Archaeologists find astonishing information about Petra after locating scrolls

Israel: Expert takes a look at mysterious scrolls

Petra was one of the world’s most advanced cities and a gem of the Middle East.

For years, it served as the region’s political, cultural and economic hub, established by the Nabateans, a people native to the land who specialise in facilitating trade.

They set up several settlements in geographically significant areas, but Petra became the grandest.

The area around Petra has been inhabited from as early as 7000 BC, and the Nabateans may have settled there around the 4th century BC.

Thousands of years of history have left the former capital city with a rich history, and one in which archaeologists previously found a series of documents revealing much about its ancient inhabitants.

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The find came in 1961 when a team of archaeologists was working in the area.

As with the discovery of the Dead Sea Scrolls, the documents had sat forgotten in a cave for around 2,000 years.

They were explored during the Smithsonian Channel’s documentary, ‘Sacred sites: Petra’, where the documentary’s narrator noted: “They reveal astonishing information about the life of a Nabatean woman called Abi-adan, who lived in the first century AD.”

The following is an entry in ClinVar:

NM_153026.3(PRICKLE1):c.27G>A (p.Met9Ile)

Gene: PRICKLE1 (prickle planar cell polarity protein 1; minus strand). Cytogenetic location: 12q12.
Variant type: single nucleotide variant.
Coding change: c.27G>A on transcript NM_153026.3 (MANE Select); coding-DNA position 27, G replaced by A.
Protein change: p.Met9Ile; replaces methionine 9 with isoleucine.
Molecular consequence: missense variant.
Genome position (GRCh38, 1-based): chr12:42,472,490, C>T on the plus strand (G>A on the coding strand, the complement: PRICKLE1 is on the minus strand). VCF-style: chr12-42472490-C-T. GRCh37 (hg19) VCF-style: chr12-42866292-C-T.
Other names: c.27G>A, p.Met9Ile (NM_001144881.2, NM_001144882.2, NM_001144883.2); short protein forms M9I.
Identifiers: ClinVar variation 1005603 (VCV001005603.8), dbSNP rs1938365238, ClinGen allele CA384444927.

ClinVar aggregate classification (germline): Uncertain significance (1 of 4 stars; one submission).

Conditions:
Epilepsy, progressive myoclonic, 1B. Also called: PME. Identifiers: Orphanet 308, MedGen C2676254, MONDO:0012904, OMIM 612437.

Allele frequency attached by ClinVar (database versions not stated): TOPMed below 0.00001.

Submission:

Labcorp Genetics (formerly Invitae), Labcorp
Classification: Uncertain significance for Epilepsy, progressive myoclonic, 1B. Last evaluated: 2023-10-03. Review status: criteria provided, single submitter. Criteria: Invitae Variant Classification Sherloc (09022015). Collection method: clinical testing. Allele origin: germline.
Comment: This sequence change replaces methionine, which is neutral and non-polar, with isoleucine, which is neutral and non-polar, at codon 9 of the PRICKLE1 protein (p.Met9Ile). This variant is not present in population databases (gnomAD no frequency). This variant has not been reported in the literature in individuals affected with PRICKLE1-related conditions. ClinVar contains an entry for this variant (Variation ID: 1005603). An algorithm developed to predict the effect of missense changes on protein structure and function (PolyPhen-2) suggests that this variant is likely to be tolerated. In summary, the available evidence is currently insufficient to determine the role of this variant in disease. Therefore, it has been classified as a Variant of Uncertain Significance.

This woman had owned a large orchard of date trees at Maoza near the Dead Sea, hinting that women in ancient Petra were able to generate significant capital.

Today, the documents are held by the Israel Antiquities Authority, and Professor Hannah Cotton-Paltiel, of the Hebrew University of Jerusalem, is an expert on the unique scrolls.

“Abi-adan is a Nabatean woman and the two documents are interesting because she’s selling the same orchard to one person and then to another,” she explained.

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Archelaus, a Nabatean strategos, more or less a provincial governor, bought the first orchard Abi-adan, and the month after, she sold another to a man called Shim‘on.

Not only do the documents show that she could read and write, but her lands adjoined those owned by the Nabatean king himself, hinting at her position in society.

Prof Cotton-Paltiel explained: “These are mainly legal documents. This is not a diary of a woman. But, all the time I feel that behind the documents dictated to scribes, there are women who know what they want.

“The sense you get out of the documents is that she was completely independent.”

Professor John Healey, from the University of Manchester, has studied the documents and the way in which society worked in Petra, and noted how women had “agency in this period”.

For many years, Petra was almost impregnable, though stirred great envy in neighbouring empires and powers.

In 312 BC, the Ancient Greeks attacked the city but failed to take it. However, in 106 AD, the Romans came and successfully overwhelmed the Nabateans, capturing Petra as their own.

After 250 years the Romans left, and without anyone to manage the city properly, it fell into decline.

An intense earthquake hit in 363 AD and ravaged much of the city, and despite efforts by the Byzantine Empire to revive it as a city of splendour, Petra continued to decline and became a ghost town.

It wasn’t rediscovered for more than a thousand years when Swiss traveller Johann Ludwig Burckhardt, in 1812, came across it during one of his overland journeys and brought news of an ancient lost city with him to the West.

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